Archive for February, 2018
I miss this cat. His name was Sammy. He was the genesis for the story I wrote called It’s All About Happiness.
Here’s the cover of the book, if you click here you can get the whole short story as a file. I tried to figure out how to set a download up here on WordPress, but I can’t seem to get it right (keeps looping to nowhere). The link is to a mailing list I got it right on a while back, so by all means, sign up, grab the version of the story you’d like and then unsubscribe, or don’t. I don’t send much out yet anyhow, no production and product. I’ll cover that in a minute.
Now, back to topic, I miss Sammie. He was the first cat I actually liked, and while we’ve had cats since then, he was the last one I’d actually say I truly liked. Sammie had a ‘too bad, I’m a cat and this is my decision’ attitude. He knew how to get what he wanted to do done.
I can’t do that. I have five kids living at home, a beautiful and rather amazing wife (she doesn’t believe this when I tell her but she really is), and a full time career, not to mention the volunteer positions I try to do justice to, my life is best described as being nibbled to death by ducks. Thanks to the talented Sarah Hoyt for that imagery.
Anyhow, to consolidate the message because I’m rambling, I decided to become a writer, a real writer, and write books in addition to what I do for a day job.
This lead me to the blogs of Jeff Goins and so many others; titles like-
“Your first 1,000 subscribers”
“Grow your e-mail list by 10,000 in a year.”
“How to write a best seller in a month.”
– and so on ……..
This was the start, and I get sidetracked into spaces involving Gear Bubble, Convert Kit, and Wealthy Affiliate… all to make money online, move away from the J.O.B. and break free of the corporate grind.
I was chasing phantoms. Now, don’t get me wrong. People make money doing these things. But let me ask you a question first. How many hours are in a day?
Now, if you had five kids and a wife whom you just needed to spend time with, how many hours do you have left in a day? Ok, now subtract work and sleep time… Are you in the negative hours yet? I sure as hell would be. So how to spend time building and making for all these different sites when I can’t even finish what I need to do as a dad and husband?
I have in the last four days, unsubscribed from just about everything that looks ‘too good to be true’ and realized that a dream is a plan without actionable steps. Now, there are a great many things I learned over this time,
*nods to Shaunta Grimes, Jeff Goins, and so many others,
*tips hat in the diretion of Convert Kit, Mail Chimp, Upscribe and Medium
, but for all that, and the skills and knowing of things that can help, nothing was happening. To be a writer, one has to start by writing.
So time to build some steps.
I want to be a writer.
I want to tell my stories (I have sooo many). I want to self-publish them to the Net and maybe meatspace through on-demand services.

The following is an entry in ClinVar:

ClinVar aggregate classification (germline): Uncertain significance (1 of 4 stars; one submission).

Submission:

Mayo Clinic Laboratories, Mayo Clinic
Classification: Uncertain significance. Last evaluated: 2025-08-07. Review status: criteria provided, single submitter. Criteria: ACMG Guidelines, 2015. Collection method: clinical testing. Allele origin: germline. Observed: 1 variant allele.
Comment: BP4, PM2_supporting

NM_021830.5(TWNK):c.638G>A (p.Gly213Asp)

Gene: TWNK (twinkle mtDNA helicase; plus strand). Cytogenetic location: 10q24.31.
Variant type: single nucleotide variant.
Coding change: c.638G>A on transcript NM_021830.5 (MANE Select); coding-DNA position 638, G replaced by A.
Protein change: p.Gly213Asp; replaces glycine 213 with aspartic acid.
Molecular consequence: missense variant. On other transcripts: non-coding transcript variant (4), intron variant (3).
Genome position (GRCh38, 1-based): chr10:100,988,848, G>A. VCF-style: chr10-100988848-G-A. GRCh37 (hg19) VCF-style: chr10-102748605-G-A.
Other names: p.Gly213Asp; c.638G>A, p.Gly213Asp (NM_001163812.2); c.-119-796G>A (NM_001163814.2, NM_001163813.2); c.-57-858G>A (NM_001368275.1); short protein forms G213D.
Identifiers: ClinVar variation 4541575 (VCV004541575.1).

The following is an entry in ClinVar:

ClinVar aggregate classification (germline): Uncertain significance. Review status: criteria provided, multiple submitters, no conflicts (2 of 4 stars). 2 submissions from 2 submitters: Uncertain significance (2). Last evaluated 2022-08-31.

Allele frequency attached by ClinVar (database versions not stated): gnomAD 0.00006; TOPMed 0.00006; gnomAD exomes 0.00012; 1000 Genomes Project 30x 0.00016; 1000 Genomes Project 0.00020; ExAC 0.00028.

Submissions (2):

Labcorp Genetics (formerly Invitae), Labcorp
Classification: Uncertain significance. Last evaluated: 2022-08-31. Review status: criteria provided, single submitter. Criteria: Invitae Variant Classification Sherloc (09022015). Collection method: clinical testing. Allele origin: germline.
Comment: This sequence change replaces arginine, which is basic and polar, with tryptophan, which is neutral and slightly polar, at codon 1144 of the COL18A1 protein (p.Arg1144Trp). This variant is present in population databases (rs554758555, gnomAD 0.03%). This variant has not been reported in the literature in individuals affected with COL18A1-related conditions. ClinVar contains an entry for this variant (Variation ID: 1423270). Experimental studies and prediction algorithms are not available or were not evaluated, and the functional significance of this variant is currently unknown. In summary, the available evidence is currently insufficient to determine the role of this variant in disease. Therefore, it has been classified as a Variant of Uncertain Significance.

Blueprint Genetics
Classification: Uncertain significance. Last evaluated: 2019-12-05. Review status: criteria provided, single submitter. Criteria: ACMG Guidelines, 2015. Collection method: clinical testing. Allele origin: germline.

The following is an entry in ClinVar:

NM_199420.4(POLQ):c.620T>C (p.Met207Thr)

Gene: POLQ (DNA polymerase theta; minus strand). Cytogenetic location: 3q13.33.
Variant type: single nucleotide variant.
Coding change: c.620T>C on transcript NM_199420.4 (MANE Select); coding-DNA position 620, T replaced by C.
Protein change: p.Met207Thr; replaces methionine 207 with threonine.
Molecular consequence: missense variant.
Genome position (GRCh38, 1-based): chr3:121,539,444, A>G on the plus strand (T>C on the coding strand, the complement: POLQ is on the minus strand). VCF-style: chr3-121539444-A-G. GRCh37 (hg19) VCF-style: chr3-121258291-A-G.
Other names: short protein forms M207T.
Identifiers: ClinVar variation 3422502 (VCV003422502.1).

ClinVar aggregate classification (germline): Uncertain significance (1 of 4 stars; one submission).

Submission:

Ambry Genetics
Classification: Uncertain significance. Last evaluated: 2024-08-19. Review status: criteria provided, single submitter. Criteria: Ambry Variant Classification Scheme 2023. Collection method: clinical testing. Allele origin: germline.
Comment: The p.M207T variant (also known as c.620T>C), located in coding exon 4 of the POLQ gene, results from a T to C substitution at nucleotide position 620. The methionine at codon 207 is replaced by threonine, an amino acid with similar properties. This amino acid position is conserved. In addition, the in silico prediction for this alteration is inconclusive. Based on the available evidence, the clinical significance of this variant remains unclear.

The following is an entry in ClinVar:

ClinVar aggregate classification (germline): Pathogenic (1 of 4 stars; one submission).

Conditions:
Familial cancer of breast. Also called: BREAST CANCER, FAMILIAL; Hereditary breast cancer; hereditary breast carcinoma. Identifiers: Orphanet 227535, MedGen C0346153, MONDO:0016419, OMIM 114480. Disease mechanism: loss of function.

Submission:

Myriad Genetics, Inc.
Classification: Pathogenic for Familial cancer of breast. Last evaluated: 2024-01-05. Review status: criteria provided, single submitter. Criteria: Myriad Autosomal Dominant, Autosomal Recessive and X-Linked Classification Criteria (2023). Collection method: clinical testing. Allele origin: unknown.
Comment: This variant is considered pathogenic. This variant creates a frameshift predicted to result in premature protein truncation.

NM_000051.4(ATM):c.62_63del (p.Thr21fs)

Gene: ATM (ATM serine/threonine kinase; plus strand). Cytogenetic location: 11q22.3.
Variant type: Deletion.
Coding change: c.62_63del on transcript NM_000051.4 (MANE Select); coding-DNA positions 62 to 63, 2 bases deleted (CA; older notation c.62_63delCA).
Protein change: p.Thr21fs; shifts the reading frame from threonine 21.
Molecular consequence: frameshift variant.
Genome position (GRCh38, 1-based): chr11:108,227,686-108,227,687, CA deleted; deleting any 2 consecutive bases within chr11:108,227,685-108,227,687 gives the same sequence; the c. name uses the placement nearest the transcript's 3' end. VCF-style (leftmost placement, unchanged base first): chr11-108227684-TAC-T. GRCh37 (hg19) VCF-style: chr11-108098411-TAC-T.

I want to get paid for my stories.
How to get there?
Umm.. Let’s come back to that. We’ll call it tomorrow’s post. I’ll try to write it up tonight.
Thanks for bearing with me and I’ll go figure out mailchimp and online repositories in a little while. I like Sarah’s webpresence, and I love the sleekness of Jason Cordova’s wordpress site, so there’s a pair of good starting points.
Cheers, and I guess I am still Jaded from a year wasted in getting nowhere while chasing the dream of success without a path.
Consolidating my goals into a single place, and exorcising all the phantoms that have sucked my life away for the last twelve months is important.
So. Up tomorrow or the next day at the latest, a series of steps to tackle the impossible before breakfast.
Remember, as long as you keep waking up Chaos is winning and Entropy hasn’t won yet.
Duke of Chaos.
I’m not going to repost this whole article, go read his. It’s very well written, or at least I think so.
See I’ve been having issues lately with how I feel about gun ownership.
On the one hand, I worked damned hard to get the PAL I carry, and I am considering getting the RPAL just because it’s a difference of $20 per year without any real downsides and it allows me the option of owning and practicing with some of the handguns and historical pieces I’ve thought fondly about over the years.
On the other hand, owning firearms on the whole, and specifically some of the more restricted options (ok, restricted in Canada) seems insane. I mean, what’s the point of having a gun that can carry 30 or 50 or 100 rounds in a magazine? And the AR-15 platform is just a glorified 22 cal system that is designed for only one thing, efficiently harming human beings. I get that people want their toys, and they don’t take well to limitations, but here in Canada we are severely limited already with what can be bought and by whom.
Guns exist, and as a tool for a specific objective they do fairly well. Do I feel the need to own more guns? Not really. I have a few my father left to me, and a couple more that I picked up from a cousin who’s PAL expired and he wasn’t in a place to renew it, (financially or family wise). Do I feel that my rights are being threatened by legislation to reasonably address gun control issues?